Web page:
The Chip Shortage Could Be on Its Way Out. Here’s Where Things Stand for the Auto Industry.

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A shortage of semiconductors is delaying automotive production by millions of units around the globe, costing auto makers billions in profits—just as demand is surging after the Covid-19 pandemic. But recent commentary from car and chip makers suggests that there might be a light at the end of the tunnel for the industry and for automotive investors.

Investors have heard plenty about the current state of capacity problems for months. Roughly 2 million cars—or about 10% of quarterly global automotive production—weren’t built in the first quarter because of no chips. Ford Motor (ticker: F), one of the auto makers feeling the shortage most acutely, said in late April that it expects to lose about 50% of planned second-quarter production.

It has been much harder for automotive investors to get a sense of when these supply chains issues actually will improve. But Chinese electric-vehicle maker


(NIO) and chip maker Semiconductor Manufacturing International (0981.Hong Kong) are now offering some signs of hope for the industry.

Last week, NIO management sat down with Citigroup analyst Jeff Chung. The analyst says NIO expects the situation to ease in the June-July time frame. That’s a brighter outlook from late April, when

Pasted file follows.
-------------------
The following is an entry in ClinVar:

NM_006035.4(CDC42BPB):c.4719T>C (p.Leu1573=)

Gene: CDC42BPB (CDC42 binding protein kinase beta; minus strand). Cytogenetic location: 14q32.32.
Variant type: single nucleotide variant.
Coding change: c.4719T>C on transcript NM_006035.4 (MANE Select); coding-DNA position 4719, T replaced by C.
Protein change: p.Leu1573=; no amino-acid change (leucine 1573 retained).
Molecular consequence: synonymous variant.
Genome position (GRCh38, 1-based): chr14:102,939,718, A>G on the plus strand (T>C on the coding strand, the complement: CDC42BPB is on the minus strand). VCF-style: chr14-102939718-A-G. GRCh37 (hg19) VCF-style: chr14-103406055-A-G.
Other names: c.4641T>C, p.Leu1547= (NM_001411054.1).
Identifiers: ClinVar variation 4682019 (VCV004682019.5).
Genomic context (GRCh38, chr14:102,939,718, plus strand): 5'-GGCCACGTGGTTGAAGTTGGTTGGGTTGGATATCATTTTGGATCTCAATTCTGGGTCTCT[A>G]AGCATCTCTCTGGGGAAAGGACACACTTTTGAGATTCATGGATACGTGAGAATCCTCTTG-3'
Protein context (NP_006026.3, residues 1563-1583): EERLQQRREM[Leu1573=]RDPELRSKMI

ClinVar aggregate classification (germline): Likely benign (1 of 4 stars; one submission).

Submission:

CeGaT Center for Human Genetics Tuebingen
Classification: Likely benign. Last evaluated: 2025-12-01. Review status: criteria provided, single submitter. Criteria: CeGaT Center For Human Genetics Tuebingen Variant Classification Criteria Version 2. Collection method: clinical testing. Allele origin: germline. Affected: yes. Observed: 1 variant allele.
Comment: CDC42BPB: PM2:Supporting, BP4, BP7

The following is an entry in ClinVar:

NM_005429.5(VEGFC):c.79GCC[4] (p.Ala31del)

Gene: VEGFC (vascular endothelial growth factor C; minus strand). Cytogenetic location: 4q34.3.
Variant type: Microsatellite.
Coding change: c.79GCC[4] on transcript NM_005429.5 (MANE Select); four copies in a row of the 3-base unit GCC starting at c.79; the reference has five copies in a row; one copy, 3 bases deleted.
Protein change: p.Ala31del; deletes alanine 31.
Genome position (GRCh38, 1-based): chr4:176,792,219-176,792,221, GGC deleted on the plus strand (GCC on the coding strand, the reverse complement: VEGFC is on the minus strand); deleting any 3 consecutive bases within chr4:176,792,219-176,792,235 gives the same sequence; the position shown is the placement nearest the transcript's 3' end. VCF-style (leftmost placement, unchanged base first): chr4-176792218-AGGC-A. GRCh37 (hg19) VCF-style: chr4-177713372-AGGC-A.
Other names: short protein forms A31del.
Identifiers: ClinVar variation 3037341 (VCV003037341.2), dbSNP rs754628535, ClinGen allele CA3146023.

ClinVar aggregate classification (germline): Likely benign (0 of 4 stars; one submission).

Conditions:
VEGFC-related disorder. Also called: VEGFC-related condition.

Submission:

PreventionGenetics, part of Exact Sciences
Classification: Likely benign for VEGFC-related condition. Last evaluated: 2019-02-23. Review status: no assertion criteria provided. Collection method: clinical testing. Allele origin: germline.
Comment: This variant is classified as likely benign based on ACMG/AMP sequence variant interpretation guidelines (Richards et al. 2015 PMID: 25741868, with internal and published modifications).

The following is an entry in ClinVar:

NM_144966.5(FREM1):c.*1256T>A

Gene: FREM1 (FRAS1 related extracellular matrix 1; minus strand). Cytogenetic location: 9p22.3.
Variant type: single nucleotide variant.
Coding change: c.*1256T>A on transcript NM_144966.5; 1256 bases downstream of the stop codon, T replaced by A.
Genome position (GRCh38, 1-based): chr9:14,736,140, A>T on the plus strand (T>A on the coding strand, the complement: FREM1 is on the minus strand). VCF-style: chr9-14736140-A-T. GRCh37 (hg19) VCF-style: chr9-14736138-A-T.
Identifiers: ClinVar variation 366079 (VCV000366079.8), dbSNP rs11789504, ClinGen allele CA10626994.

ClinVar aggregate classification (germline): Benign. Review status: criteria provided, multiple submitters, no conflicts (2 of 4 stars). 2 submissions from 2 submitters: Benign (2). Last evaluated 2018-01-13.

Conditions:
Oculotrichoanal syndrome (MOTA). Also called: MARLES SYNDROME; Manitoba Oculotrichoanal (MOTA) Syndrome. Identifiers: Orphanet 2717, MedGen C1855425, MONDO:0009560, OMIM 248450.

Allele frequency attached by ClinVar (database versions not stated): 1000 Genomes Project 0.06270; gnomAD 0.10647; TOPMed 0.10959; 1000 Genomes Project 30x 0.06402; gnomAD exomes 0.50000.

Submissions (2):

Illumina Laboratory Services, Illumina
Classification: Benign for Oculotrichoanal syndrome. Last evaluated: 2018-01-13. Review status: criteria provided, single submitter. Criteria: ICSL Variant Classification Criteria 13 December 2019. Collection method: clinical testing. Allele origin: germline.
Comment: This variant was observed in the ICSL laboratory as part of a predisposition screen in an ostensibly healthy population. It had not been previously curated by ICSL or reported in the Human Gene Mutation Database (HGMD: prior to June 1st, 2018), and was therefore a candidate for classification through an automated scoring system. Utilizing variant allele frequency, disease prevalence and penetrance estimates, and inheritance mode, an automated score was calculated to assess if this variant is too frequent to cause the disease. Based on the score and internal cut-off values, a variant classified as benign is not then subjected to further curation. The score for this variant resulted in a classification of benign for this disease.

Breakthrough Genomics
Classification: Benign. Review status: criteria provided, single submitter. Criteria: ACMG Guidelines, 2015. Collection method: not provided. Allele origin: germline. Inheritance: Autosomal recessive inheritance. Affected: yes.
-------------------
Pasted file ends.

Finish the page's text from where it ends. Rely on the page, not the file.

said on its first-quarter earnings conference call that the chip shortage was getting more severe.

That means investors should be hearing better news on second-quarter conference calls. Chung rates NIO shares Hold and has a $57.60 price target for shares.

Semiconductor Manufacturing International’s

first-quarter conference call held May 13 offered another ray of hope, saying that supply constraints will last “until the end of the year.” While that means there are months left of supply constraints, it also means an end is indeed coming.

This is good news for high-growth EV stocks such as NIO, which is down about 30% year to date. Higher interest rates and more EV competition in China have played a role in the decline of EV stocks, but the chip shortage has constrained exactly what investors want to see: growth.

Shares of traditional auto makers such as

Ford Motor


General Motors

(GM) are up year to date, mainly because auto sales are recovering from pandemic-induced lows. Still GM and Ford stocks are down over the past month as concern over the chip shortage and its impact on profits has crept in. The

S&P 500


Dow Jones Industrial Average

are essentially flat over the same period.

Improvement in the chip situation has the potential to remove one overhang from the auto sector. Investors are anxious to see the situation improve. After all, demand for cars is strong right now, and car companies need to strike while the iron is hot.

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